I'd think AT&T gets the bed as Apple will be just be sleeping around for the next two years until it can admit to secretly having other relationships with other carriers.
  • Reply 12 of 30
    shanmugamshanmugam Posts: 1,200member
    Quote:
    Originally Posted by justflybob View Post


    OK, so when does AT&T have to sleep on the couch?



    may be when Apple buy their own spectrum...
  • Reply 13 of 30
    NetShare is the best app in the Apps Store... But, am I the only one living in fear until my next ATT statement comes with a fine or a $3 Billion data usage charge??? I HATE ATT!!!
  • Reply 14 of 30
    jeffdmjeffdm Posts: 12,949member
    Quote:
    Originally Posted by shanmugam View Post


    things will change when Verizon upgrade their network, period. it may be two years or three years.



    I think the fallback modes are where it falls apart. You know, when the "good" network isn't available except in the top 40 metro areas. First roll-out may be two or three years, but I would expect that to continue for a few years.



    I think I agree with another poster on the discussions, the length of the AT&T exclusivity has never been publicly confirmed by either AT&T or Apple. No amount of discussion and no number of newspaper articles or op-ed pieces is going to really solve it, my guess it's not going to be settled until the deal has ended.
  • Reply 15 of 30
    merdheadmerdhead Posts: 587member
    Quote:
    Originally Posted by Dlux View Post


    Does LTE require the SIM card as part of the spec? How will Verizon implement it among their existing customers?



    LTE requires a new phone so the SIM card is neither here nor there.



    Anyway, this is all a non issue, unless you're desperate to use T-Mobile for some reason and would be happy with 2G performance in that case. Apple will never support T-Mobile's 3G standard.



    LTE won't be out until at least 2010 when the other phone companies get onboard. so exclusivity contracts are largely moot.
  • Reply 16 of 30
    melgrossmelgross Posts: 32,960member
    Quote:
    Originally Posted by justflybob View Post


    I get that, Soli.



    It just seems to be ridiculous rehashing on what has been known for some time.



    It's as if AI is just throwing stuff up for us to rehash rather than providing real news.



    Most news anywhere is just older news that people are interested in, with some new facts and conclusions. It's that most news is of continuing developments, major, and minor. Otherwise, the newspapers and other sources would be much leaner.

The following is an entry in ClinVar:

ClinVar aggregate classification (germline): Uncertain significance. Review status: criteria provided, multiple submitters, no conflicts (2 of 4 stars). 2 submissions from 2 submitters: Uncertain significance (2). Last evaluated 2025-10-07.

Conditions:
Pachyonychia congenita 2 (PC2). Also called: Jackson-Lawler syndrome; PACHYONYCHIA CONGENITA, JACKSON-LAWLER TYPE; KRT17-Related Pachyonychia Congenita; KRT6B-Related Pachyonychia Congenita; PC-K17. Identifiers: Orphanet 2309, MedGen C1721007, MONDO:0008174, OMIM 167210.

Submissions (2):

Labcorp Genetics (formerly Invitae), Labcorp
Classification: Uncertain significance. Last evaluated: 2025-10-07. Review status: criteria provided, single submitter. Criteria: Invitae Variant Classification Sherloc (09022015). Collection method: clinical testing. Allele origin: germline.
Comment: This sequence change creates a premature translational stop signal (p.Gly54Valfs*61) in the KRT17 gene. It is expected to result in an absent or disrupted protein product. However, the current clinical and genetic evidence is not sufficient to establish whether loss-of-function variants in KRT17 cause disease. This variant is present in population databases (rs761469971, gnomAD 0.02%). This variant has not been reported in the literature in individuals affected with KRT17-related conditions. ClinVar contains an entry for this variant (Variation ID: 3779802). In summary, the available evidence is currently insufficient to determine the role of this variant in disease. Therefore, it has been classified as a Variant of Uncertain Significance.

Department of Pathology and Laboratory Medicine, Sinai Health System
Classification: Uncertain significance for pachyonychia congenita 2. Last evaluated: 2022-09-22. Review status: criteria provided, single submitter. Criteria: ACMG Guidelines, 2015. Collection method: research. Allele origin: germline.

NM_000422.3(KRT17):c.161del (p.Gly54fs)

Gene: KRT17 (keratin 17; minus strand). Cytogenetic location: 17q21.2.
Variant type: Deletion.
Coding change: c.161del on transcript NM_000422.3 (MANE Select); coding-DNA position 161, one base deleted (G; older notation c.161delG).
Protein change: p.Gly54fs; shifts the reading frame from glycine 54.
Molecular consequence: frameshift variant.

• Reply 17 of 30
    melgrossmelgross Posts: 32,960member
    Quote:
    Originally Posted by shanmugam View Post


    may be when Apple buy their own spectrum...



    Which will likely be never.
  • Reply 18 of 30
    melgrossmelgross Posts: 32,960member
    Quote:
    Originally Posted by merdhead View Post


    LTE requires a new phone so the SIM card is neither here nor there.



    Anyway, this is all a non issue, unless you're desperate to use T-Mobile for some reason and would be happy with 2G performance in that case. Apple will never support T-Mobile's 3G standard.



    LTE won't be out until at least 2010 when the other phone companies get onboard. so exclusivity contracts are largely moot.



    I read somewhere that T-Mobile is changing to the same standard the AT&T is using. It looks as though the next generation, 4G, will be pretty much the same across carriers. That's when The iPhone can be moved around. I'm sure that Apple doesn't want to have more than one transmission standard, or different phone models for that.
  • Reply 19 of 30
    merdheadmerdhead Posts: 587member
    T-Mobile use the same 3G standards as ATT&T, but on a different frequency which is specific to the US. IT's very unlikely Apple would add a frequency for a single carrier.
  • Reply 20 of 30
    melgrossmelgross Posts: 32,960member
    Quote:
    Originally Posted by merdhead View Post


    T-Mobile use the same 3G standards as ATT&T, but on a different frequency which is specific to the US. IT's very unlikely Apple would add a frequency for a single carrier.



    Different frequency makes it a different standard. But they are changing, or at least adding to it.
Sign In or Register to comment.